One of the more anticipated new shows this fall is No Ordinary Family, premiering tonight on ABC (Tuesdays, 8/7c). It's a lighthearted drama that lives up to its title not only because of the obvious—Mom, Dad, and two teenage kids have superpowers—but because of a trait much rarer, at least on primetime network television: genuine familial love. They really do care for each other.
Sure, they have issues, squabbles, and some of the snark expected from a TV family, especially with two teens and good writers (including Darren Swimmer and Todd Slavkin of Smallville) who appreciate snappy dialogue. But judging from the pilot and from buzz we have heard, the Powells try hard to connect with each other in a fast-paced world pushing and pulling from all sides.
In the pilot, Jim (Michael Chiklis of The Shield and The Fantastic Four) laments the loss of family closeness as wife Stephanie (Julie Benz) and children—daughter Daphne and son J. J.—get more absorbed in their own worlds: Stephanie, with her 80-hour work weeks, Daphne, with her social circles, and J. J., with his academic struggles. "My marriage, my kids, my life were slowly slipping away from me," Jim says in a voiceover. In an effort to bring them together, he plans a vacation to Brazil. Their plane crashes in the Amazon River, but the family survives—and it's not long before they realize that each has acquired a superpower. Must have been something in the water.
In a wink-wink understatement, Jim says the crash—and resulting abilities—sparked "a new beginning" for the Powells. Tellingly, each family member's superpower represents just what they needed, the opposite of their weakness. Jim felt impotent to do anything about his family; he gains strength and agility, and finds new purpose in life. Stephanie's busy career left her wishing she could be in two places at once; she acquires super-speed that lets her move from place to place in the blink of an eye. Daphne had trouble reading her friends' (and her boyfriend's) motives; she gets telepathy. J. J. had trouble reading, period, with an apparent learning disability; he ends up able to solve complex problems in a single bound. Scripture says that strength is perfected in weakness. In No Ordinary Family, that's extraordinarily so.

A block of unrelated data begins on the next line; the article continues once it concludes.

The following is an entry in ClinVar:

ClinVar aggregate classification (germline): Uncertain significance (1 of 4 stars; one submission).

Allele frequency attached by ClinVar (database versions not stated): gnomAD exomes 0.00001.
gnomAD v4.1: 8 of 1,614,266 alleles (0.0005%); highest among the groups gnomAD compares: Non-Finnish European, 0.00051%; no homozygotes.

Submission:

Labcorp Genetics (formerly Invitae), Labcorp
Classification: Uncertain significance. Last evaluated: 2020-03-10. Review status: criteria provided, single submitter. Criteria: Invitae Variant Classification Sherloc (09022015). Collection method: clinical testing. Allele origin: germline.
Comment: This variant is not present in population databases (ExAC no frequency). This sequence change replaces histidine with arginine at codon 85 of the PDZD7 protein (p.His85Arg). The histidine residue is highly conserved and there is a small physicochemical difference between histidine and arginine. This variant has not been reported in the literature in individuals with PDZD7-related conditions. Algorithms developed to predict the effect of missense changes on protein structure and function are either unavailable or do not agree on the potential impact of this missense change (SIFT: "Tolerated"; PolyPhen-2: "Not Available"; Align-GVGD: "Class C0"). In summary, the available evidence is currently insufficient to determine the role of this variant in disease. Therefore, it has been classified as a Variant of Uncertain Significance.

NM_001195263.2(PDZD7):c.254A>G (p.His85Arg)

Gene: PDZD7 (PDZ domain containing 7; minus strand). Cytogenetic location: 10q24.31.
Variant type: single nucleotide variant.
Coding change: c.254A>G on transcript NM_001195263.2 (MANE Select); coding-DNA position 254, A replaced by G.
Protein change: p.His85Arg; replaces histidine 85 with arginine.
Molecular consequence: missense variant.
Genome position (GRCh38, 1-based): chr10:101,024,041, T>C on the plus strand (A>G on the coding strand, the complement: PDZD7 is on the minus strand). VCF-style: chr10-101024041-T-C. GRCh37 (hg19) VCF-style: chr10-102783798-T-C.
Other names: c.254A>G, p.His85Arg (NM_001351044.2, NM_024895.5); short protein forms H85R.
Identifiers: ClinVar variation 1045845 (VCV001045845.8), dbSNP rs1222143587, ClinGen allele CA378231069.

Meanwhile, Daphne's ESP lets her learn that her boyfriend is sleeping with another girl, after promising Daphne—who apparently wants to save sex for marriage—that he loved her and that he'd wait. This gives Daphne the best line of the pilot: "It's not fair! I can't be a virgin and a freak!" (Mom hugs her knowingly.)
Daphne has another great line, though much more serious, when she yells at her parents after an argument, "This family isn't broken, you two are!" After she storms off, Stephanie says to Jim, "She's right, isn't she?" He agrees. They decide that their marriage needs some serious work, and they get right to it.
No Ordinary Family is in many ways like one of my favorite movies, The Incredibles, Pixar's 2004 film that depicts a family of superheroes with faults and foibles but who clearly love one another through it all. That premise is hardly new (The Fantastic Four, X-Men, and the 2005 film Sky High), and loving TV families (The Cosby Show, Home Improvement, Leave It to Beaver, Father Knows Best) have been around as long as the medium. But when written, directed, and acted well—and this show has all three in spades—and mined for rich topical potential, such programs can indeed reach beyond the ordinary.
Photos courtesy of ABC
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